One look at my e-mail after the article "A call to the Right" appeared in this section last month, and you would know what I learned: It's impossible to write an article about ideology and please anyone.
The story was about conservative organizations training journalists so they can add to their ranks among the Fourth Estate, which they see as too liberal. But even details that I thought were unquestionable were disputed by some readers.
Robert Novak, for example, is a conservative commentator. This is not really a point conservatives and liberals fight over unlike the issue of whether there is a liberal media bias.
And yet someone sent me this e-mail: "Check your facts. Robert Novak, while employed as a conservative commentator for CNN, is a registered DEMOCRAT."
I don't know whether that is true or not. But if it is, Mr. Novak should be credited for his clever approach to protecting his livelihood by helping to elect officials he can critique.
What particularly tends to irk people when it comes to discussing media coverage is the perception that one side often gets more time than the other.
"Perhaps you could do more research next time and include something from a left-leaning media watchdog group such as FAIR [Fairness & Accuracy in Reporting] for balance," writes one reader.
Someone at FAIR had the same idea and wrote to point out that I did the very thing conservatives in the story complain about I didn't include sources from the other side.
"It's a tricky kind of article to write," says Jim Naureckas, editor of Extra!, FAIR's magazine.
He says it's difficult to judge, just the comments made by the directors and the participants, whether these training programs are really achieving the benefits some of them claim of making journalism more balanced. In his view, if a story doesn't include both sides from the start, then each should be allowed to have their say over time.
More on the subject comes from Tom Rosenstiel at The Project for Excellence in Journalism. He responds to the issue with questions of his own.
"Do all stories, to be valid, have to quote all sides? No. But do they have to take into account questions that the audience will raise for themselves? Yes," he says.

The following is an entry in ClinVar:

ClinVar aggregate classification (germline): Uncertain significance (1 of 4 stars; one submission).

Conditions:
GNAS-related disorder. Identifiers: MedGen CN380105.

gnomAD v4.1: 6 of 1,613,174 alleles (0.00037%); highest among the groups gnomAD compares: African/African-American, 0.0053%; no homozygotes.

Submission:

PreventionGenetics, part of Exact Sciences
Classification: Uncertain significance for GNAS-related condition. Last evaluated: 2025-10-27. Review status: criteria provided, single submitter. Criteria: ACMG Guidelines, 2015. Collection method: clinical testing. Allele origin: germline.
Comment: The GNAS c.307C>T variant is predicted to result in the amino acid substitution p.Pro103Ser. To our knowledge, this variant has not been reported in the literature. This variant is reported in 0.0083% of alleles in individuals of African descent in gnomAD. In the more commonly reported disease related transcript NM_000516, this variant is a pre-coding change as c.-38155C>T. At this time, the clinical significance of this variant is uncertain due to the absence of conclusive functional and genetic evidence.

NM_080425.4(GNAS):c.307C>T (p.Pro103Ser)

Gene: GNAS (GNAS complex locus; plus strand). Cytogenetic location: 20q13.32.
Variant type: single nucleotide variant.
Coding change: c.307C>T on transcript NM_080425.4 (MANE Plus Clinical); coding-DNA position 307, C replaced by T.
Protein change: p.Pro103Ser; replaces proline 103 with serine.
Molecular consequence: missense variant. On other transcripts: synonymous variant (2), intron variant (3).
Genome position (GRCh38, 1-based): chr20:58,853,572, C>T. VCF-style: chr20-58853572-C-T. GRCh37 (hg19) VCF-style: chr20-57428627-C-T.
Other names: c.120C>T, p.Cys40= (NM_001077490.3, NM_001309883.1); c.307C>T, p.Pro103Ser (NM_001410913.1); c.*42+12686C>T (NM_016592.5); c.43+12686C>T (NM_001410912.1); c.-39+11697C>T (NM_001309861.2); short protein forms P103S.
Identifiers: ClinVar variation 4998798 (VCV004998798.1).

What he's referring to is one of the other hot-button issues in "A call to the Right" my quoting Ann Coulter, an outspoken conservative author and commentator, on her experience in one of these training programs.
Ms. Coulter, author of this summer's bestselling liberal-bashing book "Slander," said the program she attended at the National Journalism Center didn't teach ideology, but reporting: "do research and get your facts right," is how she explained it.
Many readers laughed out loud at the idea of Coulter making such a statement, because, as Mr. Rosenstiel notes, her book has been "fairly publicly noted for errors."
She slams liberals in "Slander," claiming rather boldly that they don't read books, and that's why works by conservatives so often top bestseller lists. Liberals may not have read her book, but they do know what's been done to debunk it, sending me links to websites that have done just that when I didn't mention it in the article.
"The right-wing circuit may have pumped sales of her book, but a quick skimming of it reveals she doesn't bother to 'do research and get her facts straight,' " wrote one e-mailer.
Even those readers whose affiliation was more difficult to judge had something to say. One wrote: "This is an interesting story and a fine concept, but Ms. Coulter is hardly the avatar of this nascent movement."
Coulter aside, what many people wanted to challenge is the idea of liberal media bias. Some readers say there is no such thing, and others say it's obvious in some media outlets.
Both conservatives and liberals offer compelling arguments for which ideology the media tend to favor. But the issue goes beyond that, some say.
"It is undeniable that conservative journalists have felt more comfortable in the opinion pages rather than in the newsroom," Rosenstiel says. "And that's a problem that journalists need to address." The solution, he adds, is "to have more people of all kinds in newsrooms. We need real intellectual diversity ... to create better news product."
Readers and observers both point out that a person's ideology doesn't necessarily color his or her reporting. That's true even for a reporter who takes the liberty of assuming that Novak votes Republican.